People visit Alaska to take in the scenery, and look for exotic creatures in the sea and on the shore. Alaska is a huge place, and much of it can only be seen from the water. Therefore, an Alaskan cruise is an ideal way to see the bays, glaciers, and wildlife. However, because of its size, you will miss much of the state if you only touch on the ports. In addition, there are also cultural and historical experiences to be had in Alaska. You can get a sense of what life was like during gold rush days, or even when the Russians inhabited the area.
Many cruise passengers extend their cruise and explore the inland parts of the state by railroad or by car or bus. After all, while you're there, how can you not see Denali National Park? It features the continent's highest mountain, Mt. McKinley. Royal Caribbean and Celebrity have a joint tour company that serves passengers from both sister cruise lines. The tour company features railroad cars pulled through the wilderness by the Alaska Railroad between Anchorage and Fairbanks. The trek between Anchorage and Fairbanks includes a stopover at Denali. Princess also offers pre- and post-cruise opportunities to its extensive Alaska lineup, as does Holland America Line. These cruise lines have their own wilderness lodges in the interior of Alaska.
There are exciting, adventurous things to do in Alaska. Many places in the state cannot be reached by cruise ship, car, bus or railroad. How do you get there? By float plane! If you are a fishing aficionado or want to see some of the back country, a small float plane will take you to a lodge. Or you can "hook up" with a guide for a fishing trip to the back country. A glacier flight-seeing or helicopter trip in Juneau, home of the Mendenhall glacier, are popular excursions. Other adventurous options include ziplining, dog sledding, sea kayaking, mountain biking, and heli-hiking. If you're not "up" on the latest fads, heli-hiking is just what it sounds like--a helicopter takes you to a remote location and drops you off. You go hiking, and then are picked up by the helicopter later. Sounds fun!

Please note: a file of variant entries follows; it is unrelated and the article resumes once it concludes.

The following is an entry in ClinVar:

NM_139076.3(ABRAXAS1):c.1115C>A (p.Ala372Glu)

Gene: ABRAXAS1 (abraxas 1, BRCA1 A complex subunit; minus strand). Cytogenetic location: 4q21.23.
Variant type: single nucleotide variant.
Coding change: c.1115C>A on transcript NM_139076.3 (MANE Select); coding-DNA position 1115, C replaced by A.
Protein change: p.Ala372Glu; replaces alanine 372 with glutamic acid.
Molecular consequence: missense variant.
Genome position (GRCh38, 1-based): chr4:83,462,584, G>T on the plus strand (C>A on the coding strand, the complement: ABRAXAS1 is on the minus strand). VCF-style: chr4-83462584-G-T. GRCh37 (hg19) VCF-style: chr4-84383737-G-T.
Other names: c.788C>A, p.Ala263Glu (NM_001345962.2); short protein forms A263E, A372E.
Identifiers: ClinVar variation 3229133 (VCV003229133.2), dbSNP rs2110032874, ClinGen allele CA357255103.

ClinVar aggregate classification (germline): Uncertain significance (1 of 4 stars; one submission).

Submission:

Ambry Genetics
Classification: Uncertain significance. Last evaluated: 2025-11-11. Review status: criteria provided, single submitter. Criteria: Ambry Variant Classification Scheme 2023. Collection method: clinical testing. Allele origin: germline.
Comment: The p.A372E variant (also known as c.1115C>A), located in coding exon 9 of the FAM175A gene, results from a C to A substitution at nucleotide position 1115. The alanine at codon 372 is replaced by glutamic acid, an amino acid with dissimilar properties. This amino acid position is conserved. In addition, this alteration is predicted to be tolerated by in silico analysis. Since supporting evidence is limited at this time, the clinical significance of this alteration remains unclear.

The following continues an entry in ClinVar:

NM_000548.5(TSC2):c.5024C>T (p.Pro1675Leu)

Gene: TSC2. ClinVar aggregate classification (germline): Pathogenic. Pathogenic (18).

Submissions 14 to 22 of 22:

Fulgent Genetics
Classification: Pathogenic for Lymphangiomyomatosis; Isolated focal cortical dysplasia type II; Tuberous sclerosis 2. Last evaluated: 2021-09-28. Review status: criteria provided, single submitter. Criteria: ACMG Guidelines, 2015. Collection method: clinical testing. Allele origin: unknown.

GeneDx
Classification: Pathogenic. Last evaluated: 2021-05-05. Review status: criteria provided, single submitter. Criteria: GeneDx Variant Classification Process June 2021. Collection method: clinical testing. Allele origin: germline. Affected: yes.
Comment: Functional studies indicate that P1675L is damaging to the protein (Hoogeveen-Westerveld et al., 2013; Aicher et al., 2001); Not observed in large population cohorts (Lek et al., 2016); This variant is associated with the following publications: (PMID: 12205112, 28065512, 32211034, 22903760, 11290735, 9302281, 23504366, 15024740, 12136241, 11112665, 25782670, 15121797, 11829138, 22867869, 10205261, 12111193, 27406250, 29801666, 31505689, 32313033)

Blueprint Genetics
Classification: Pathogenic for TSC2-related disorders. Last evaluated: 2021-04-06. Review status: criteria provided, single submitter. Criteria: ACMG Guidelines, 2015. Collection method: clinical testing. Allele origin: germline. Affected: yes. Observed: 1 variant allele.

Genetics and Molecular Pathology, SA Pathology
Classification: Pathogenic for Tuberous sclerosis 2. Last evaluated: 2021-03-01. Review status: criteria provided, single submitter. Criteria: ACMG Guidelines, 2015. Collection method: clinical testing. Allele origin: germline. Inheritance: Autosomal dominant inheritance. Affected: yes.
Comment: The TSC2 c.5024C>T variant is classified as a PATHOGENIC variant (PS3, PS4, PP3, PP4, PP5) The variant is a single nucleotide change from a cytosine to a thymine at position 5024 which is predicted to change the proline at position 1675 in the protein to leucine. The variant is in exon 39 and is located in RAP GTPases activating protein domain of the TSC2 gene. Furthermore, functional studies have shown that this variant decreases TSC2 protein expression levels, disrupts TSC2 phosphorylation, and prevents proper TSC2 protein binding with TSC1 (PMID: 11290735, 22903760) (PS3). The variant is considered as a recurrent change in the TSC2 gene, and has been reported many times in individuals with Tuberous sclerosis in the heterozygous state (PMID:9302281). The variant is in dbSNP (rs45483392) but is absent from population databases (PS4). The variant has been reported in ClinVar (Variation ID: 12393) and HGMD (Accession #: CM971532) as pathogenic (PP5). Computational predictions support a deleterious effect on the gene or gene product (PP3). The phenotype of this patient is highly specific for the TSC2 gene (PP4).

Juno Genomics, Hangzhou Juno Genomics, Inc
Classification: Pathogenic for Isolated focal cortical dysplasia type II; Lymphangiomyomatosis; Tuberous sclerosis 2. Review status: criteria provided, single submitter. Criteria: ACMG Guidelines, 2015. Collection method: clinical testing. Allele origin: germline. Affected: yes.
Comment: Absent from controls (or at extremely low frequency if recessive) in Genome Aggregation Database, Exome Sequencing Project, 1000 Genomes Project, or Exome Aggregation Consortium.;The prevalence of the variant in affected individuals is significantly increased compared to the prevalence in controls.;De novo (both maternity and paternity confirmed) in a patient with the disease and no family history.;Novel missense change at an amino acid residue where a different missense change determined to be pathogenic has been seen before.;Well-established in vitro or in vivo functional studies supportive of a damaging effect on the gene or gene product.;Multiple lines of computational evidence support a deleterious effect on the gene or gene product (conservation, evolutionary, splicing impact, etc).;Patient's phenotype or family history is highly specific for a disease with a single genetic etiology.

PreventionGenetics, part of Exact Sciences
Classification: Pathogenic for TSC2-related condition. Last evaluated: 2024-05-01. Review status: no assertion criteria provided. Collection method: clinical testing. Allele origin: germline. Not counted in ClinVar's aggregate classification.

Each of the ports along the Inside Passage has a special treat for cruise passengers. Sitka is proud of its Russian heritage and offers tours focusing on its Russian roots. It also has an interesting Eagle Rehabilitation Center. If your cruise stops at Skagway, you might want to take the White Pass & Yukon Route narrow gauge railway. This railroad has been in operation since the 1898 Yukon gold rush. Near the White Pass Summit on the Yukon Highway is the beautiful Yukon Suspension Bridge over the Tutshi River. Valdez is the home of the southern end of the famous 800 mile Trans-Alaskan pipeline. Juneau has the Mendenhall Glacier and the state capital. It also features the Mount Roberts Aerial Tramway, which lifts you 1800 feet above the city. Seward is the gateway to Kenai Fjords National Park and home of the Annual Silver Salmon Derby, the biggest fishing event in Alaska. Ketchikan has a great waterfront, and cruise passengers love to visit the shops and restaurants along Creek Street.
If all of these options have your head spinning, you're not alone. Each cruise line has many shore excursions, and some offer over 100 different excursions. This can get expensive. One way to save a few dollars is to check out Port Promotions. This is an independent company that has arranged cruise shore excursions in the Caribbean for years. They started offering Alaska excursions in 2000. Sometimes their rates can be as much as 15 percent less than those charged by the cruise line. Note that there's no guarantee that your ship will wait on you if you are delayed on any tour NOT booked through the cruise line.
Alaska is a favorite cruise for many people, and the 49th state will provide lifetime memories for all who travel there. Why not combine your love of cruising with a visit to this beautiful part of North America?